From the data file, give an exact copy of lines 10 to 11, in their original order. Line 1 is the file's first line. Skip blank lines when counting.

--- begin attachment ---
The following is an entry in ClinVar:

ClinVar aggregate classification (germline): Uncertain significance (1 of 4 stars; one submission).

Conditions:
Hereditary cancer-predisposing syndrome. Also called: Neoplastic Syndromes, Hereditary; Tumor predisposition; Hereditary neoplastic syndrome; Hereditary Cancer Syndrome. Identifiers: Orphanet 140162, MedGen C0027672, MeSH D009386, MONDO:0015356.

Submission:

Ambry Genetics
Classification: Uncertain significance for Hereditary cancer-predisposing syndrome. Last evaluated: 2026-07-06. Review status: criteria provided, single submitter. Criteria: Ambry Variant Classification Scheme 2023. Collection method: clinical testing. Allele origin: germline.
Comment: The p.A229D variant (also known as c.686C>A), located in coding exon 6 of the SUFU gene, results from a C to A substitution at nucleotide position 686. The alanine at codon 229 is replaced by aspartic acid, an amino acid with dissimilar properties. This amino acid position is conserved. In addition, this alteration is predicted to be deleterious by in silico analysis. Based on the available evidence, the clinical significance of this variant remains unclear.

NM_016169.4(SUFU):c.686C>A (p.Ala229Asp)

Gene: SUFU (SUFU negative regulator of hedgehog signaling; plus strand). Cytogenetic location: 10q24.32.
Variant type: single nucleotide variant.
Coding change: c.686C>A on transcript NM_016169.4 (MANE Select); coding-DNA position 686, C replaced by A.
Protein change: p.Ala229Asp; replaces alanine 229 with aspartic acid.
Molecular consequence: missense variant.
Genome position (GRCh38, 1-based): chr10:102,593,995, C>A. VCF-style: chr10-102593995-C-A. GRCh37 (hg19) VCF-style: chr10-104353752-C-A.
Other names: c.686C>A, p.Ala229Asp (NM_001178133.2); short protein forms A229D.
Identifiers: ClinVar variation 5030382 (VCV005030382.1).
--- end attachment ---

Gene: SUFU (SUFU negative regulator of hedgehog signaling; plus strand). Cytogenetic location: 10q24.32.
Variant type: single nucleotide variant.